For decades, Emil Amos has been tweaking ’70s rock, psychedelia, and folk in interesting ways across various monikers and projects including Grails, Lilacs & Champagne, and Holy Sons. The latter is the most pure representation of Amos’ warped mind, which has spawned Holy Sons releases numbering in the double digits. His first with Thrill Jockey, The Fact Facer, was released back in September, and today Amos kicks off a brief tour. He’s also releasing a new video for “Transparent Powers,” one of The Fact Facer‘s druggy high points, today exclusively with Flavorwire.
Flavorwire: Watching your “Transparent Powers” video, one gets the sense that something bad is continually on the brink of going down. Did you have any specific reference points?
Emil Amos: Jessica Bennett shot the video, Conor Lamb directed it, Ra’chel Lowery did the production design, and it was all shot out in New Jersey. We’d originally begun talking about the Hardy Boys, Stand By Me, and Lost Highway, and they dreamed up the basic scenario from there. Those reference points felt like familiar terrain for me so, whereas I’d normally be pretty uncomfortable acting, the entire process was kind of like sleepwalking… sort of how the video looks.
I love the hazy weight of “Transparent Powers,” and I heard you were inspired by early Fleetwood Mac guitarist Danny Kirwan. What’s the backstory behind this song?
EA: My other band Grails had been using Eastern scales for so many years that it made me want to turn back to a much more American style of guitar playing. Ironically, some of the classic reference points for the perfect “American sound” come from the British blues players who helped perfect the electric blues sound we all grew up with. The duo of Peter Green and Danny Kirwan radiates a subtle spiritualism, treating the guitar as a transformative or healing device. Not too dissimilar from when Fugazi plays an open E chord. It just doesn’t sound like anyone else and yet they don’t use any effects. This kind of power of expression comes back to a person’s unique love for music and the purity of their dedication. That clean and very exposed tone Danny Kirwan and Peter Green betrayed has had a huge influence on all the Holy Sons, Lilacs and Champagne, and Grails records for the last few years.
Something often described of you is how prolific you are. Do you write daily?
EA: These days I’m usually mixing on the computer daily. Mostly because I’m digging through tons of old tapes and hard drives while trying to focus the sonic lens on each song’s ultimate sentiment. From ’92 to ’04 I wrote songs daily, but it kept me constantly submerged in a swamp of my own reflection. It’s a pretty unforgiving way of life to exist under the critical eye of examining yourself constantly. Around the time of [Holy Sons album] Decline of the West (’04/’05), I got addicted to reconfiguring the songs through re-mixing as a new kind of daily ritual. Trying to deconstruct them and turn their basic elements upside down to make something new happen that I hadn’t heard before. That’s one reason why Holy Sons and Grails records tend to shapeshift constantly: we were trying to burn down the old molds of the “troubadour” or the “rock band” and dig further down into the guts of where these songs really want to exist.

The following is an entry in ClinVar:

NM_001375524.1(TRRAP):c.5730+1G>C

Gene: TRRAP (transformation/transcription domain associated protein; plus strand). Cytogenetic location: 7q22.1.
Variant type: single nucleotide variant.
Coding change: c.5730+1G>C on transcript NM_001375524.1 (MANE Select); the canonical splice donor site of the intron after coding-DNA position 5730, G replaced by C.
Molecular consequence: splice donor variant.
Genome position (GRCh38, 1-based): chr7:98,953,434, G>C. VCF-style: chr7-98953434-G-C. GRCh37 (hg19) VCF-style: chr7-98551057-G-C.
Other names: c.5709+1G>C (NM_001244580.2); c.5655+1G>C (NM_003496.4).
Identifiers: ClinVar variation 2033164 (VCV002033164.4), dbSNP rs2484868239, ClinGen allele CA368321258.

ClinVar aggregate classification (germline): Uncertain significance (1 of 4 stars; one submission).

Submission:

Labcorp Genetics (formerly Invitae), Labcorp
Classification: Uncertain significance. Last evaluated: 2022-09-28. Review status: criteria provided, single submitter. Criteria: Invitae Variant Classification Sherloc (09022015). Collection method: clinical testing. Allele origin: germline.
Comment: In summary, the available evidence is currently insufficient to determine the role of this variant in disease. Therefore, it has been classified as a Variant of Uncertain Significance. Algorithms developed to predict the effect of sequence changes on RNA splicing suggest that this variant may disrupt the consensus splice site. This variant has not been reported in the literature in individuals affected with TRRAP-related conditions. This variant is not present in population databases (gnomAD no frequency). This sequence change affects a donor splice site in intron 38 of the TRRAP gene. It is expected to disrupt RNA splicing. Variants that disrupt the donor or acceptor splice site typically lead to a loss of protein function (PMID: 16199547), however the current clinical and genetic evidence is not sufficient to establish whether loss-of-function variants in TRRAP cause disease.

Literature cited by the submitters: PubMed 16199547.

The essay you wrote for Dangerous Minds about fake Tim Buckley the jewel thief and your father’s role in introducing him to Joni Mitchell and other folk stars was wild. I’m wondering if finding out that your father was telling the truth made you feel more connected to his stories and unique role surrounding the folk community.
EA: I always felt connected to that original folk-rock music germ but, like any little kid, I didn’t fully integrate its influence until much later on. Led Zeppelin was a huge flashpoint for so many kids in that way because they integrated British folk forms in ways you just wouldn’t normally have been listening to in seventh grade.
My dad mentioned Stephen Stills and David Crosby all the time, but it was the ’80s so I was busy listening to what a little kid wanted to hear, and sometimes there wasn’t a totally obvious bridge between us. I remember him making me watch The Last Waltz and The Buddy Holly Story when I was probably about seven (and realizing their profundity much later on), but before that the central listening habit of our house was always the Beatles. The first music I can remember hearing was Abbey Road and Magical Mystery Tour. I think the influence of that original folk music wave may just reverberate in me still from the overall attitude and vibe of Coconut Grove and the strange tropical hippie magic that existed during that time. My father was certainly plugged directly into its central current.
Holy Sons tour dates with Elisa Ambrogio:
Fri Nov 7 – Northampton, MA – Flywheel Arts
Sat Nov 8 – Albany, NY – The Tree House
Sun Nov 9 – Montreal, QC – Le Ritz
Mon Nov 10 – Toronto, ON – Smiling Buddah
Tue Nov 11 – Detroit, MI – Trinosophes
Wed Nov 12 – Chicago, IL – Beat Kitchen
Thu Nov 13 – Columbus, OH – Double Happiness
Fri Nov 14 – Philadelphia, PA – Underground Arts
Sat Nov 15 – Brooklyn, NY – Union Pool